Lung squamous cell carcinoma (SqCC), the second most common subtype of lung cancer, is strongly associated with tobacco smoking and exhibits genomic instability. The cellular origins and molecular processes that contribute to SqCC formation are largely unexplored. Here we show that human basal stem cells (BSCs) isolated from heavy smokers proliferate extensively, whereas their alveolar progenitor cell counterparts have limited colony-forming capacity. We demonstrate that this difference arises in part because of the ability of BSCs to repair their DNA more efficiently than alveolar cells following ionizing radiation or chemical-induced DNA damage. Analysis of mice harbouring a mutation in the DNA-dependent protein kinase catalytic subunit (DNA-PKcs), a key enzyme in DNA damage repair by nonhomologous end joining (NHEJ), indicated that BSCs preferentially repair their DNA by this error-prone process. Interestingly, polyploidy, a phenomenon associated with genetically unstable cells, was only observed in the human BSC subset. Expression signature analysis indicated that BSCs are the likely cells of origin of human SqCC and that high levels of NHEJ genes in SqCC are correlated with increasing genomic instability. Hence, our results favour a model in which heavy smoking promotes proliferation of BSCs, and their predilection for error-prone NHEJ could lead to the high mutagenic burden that culminates in SqCC. Targeting DNA repair processes may therefore have a role in the prevention and therapy of SqCC. PMID:28125611

  18. The endoperoxide ascaridol shows strong differential cytotoxicity in nucleotide excision repair-deficient cells

    International Nuclear Information System (INIS)

    Abbasi, Rashda; Efferth, Thomas; Kuhmann, Christine; Opatz, Till; Hao, Xiaojiang; Popanda, Odilia; Schmezer, Peter

    2012-01-01

    Targeting synthetic lethality in DNA repair pathways has become a promising anti-cancer strategy. However little is known about such interactions with regard to the nucleotide excision repair (NER) pathway. Therefore, cell lines with a defect in the NER genes ERCC6 or XPC and their normal counterparts were screened with 53 chemically defined phytochemicals isolated from plants used in traditional Chinese medicine for differential cytotoxic effects. The screening revealed 12 drugs that killed NER-deficient cells more efficiently than proficient cells. Five drugs were further analyzed for IC 50 values, effects on cell cycle distribution, and induction of DNA damage. Ascaridol was the most effective compound with a difference of > 1000-fold in resistance between normal and NER-deficient cells (IC 50 values for cells with deficiency in ERCC6: 0.15 μM, XPC: 0.18 μM, and normal cells: > 180 μM). NER-deficiency combined with ascaridol treatment led to G2/M-phase arrest, an increased percentage of subG1 cells, and a substantially higher DNA damage induction. These results were confirmed in a second set of NER-deficient and -proficient cell lines with isogenic background. Finally, ascaridol was characterized for its ability to generate oxidative DNA damage. The drug led to a dose-dependent increase in intracellular levels of reactive oxygen species at cytotoxic concentrations, but only NER-deficient cells showed a strongly induced amount of 8-oxodG sites. In summary, ascaridol is a cytotoxic and DNA-damaging compound which generates intracellular reactive oxidative intermediates and which selectively affects NER-deficient cells. This could provide a new therapeutic option to treat cancer cells with mutations in NER genes. -- Highlights: ► Thousand-fold higher Ascaridol activity in NER-deficient versus proficient cells. ► Impaired repair of Ascaridol-induced oxidative DNA damage in NER-deficient cells. ► Selective activity of Ascaridol opens new therapy options in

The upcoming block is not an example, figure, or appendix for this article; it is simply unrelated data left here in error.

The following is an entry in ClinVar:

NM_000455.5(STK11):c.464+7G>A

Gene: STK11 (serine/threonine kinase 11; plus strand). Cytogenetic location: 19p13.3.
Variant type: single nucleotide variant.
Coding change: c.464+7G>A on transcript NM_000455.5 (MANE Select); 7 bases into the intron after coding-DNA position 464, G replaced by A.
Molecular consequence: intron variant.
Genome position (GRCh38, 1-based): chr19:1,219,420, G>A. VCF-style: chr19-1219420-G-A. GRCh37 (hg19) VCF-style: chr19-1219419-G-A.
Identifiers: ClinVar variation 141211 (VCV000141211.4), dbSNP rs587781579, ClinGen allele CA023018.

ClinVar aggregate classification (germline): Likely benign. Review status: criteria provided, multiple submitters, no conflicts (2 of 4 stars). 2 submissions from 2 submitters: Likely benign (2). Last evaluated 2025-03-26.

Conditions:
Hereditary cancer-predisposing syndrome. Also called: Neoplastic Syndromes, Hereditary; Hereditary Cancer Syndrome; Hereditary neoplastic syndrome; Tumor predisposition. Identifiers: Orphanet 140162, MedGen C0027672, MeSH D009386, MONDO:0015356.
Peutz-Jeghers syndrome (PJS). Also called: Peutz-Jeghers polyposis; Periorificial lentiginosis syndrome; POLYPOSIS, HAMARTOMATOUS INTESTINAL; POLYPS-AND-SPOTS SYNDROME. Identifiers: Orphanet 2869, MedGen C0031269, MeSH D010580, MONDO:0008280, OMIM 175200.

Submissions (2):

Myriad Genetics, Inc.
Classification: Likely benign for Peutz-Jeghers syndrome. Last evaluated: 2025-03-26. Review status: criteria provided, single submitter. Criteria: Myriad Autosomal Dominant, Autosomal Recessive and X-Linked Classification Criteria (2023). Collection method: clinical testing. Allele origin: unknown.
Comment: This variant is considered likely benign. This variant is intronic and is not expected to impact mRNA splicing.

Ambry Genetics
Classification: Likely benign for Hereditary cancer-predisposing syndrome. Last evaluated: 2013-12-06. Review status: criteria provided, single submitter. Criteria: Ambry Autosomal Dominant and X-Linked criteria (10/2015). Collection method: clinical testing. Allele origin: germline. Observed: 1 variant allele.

19. The endoperoxide ascaridol shows strong differential cytotoxicity in nucleotide excision repair-deficient cells

    Energy Technology Data Exchange (ETDEWEB)

    Abbasi, Rashda [Division of Epigenomics and Cancer Risk Factors, German Cancer Research Center (DKFZ), Im Neuenheimer Feld 280, 69120 Heidelberg (Germany); Efferth, Thomas [Institute of Pharmacy und Biochemistry, Johannes Gutenberg University, Staudinger Weg 5, 55128 Mainz (Germany); Kuhmann, Christine [Division of Epigenomics and Cancer Risk Factors, German Cancer Research Center (DKFZ), Im Neuenheimer Feld 280, 69120 Heidelberg (Germany); Opatz, Till [Institute of Organic Chemistry, Johannes Gutenberg University, Duesbergweg 10-14, 55128 Mainz (Germany); Hao, Xiaojiang [Kunming Institute of Botany, Chinese Academy of Sciences, Kunming 650204 (China); Popanda, Odilia, E-mail: o.popanda@dkfz.de [Division of Epigenomics and Cancer Risk Factors, German Cancer Research Center (DKFZ), Im Neuenheimer Feld 280, 69120 Heidelberg (Germany); Schmezer, Peter [Division of Epigenomics and Cancer Risk Factors, German Cancer Research Center (DKFZ), Im Neuenheimer Feld 280, 69120 Heidelberg (Germany)